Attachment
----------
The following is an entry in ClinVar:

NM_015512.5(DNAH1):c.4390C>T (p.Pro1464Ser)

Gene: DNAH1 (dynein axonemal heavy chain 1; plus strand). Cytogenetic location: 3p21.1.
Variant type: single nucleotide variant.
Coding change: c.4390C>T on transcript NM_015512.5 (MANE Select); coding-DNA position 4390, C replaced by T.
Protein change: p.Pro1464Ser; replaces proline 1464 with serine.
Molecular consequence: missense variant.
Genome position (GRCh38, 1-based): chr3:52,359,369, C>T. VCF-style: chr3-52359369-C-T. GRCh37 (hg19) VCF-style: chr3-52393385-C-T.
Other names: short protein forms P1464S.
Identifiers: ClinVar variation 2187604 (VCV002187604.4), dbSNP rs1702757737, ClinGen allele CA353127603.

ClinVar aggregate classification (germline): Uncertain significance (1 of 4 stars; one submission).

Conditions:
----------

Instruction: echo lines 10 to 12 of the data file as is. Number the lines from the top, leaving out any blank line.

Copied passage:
Identifiers: ClinVar variation 2187604 (VCV002187604.4), dbSNP rs1702757737, ClinGen allele CA353127603.

ClinVar aggregate classification (germline): Uncertain significance (1 of 4 stars; one submission).

Conditions: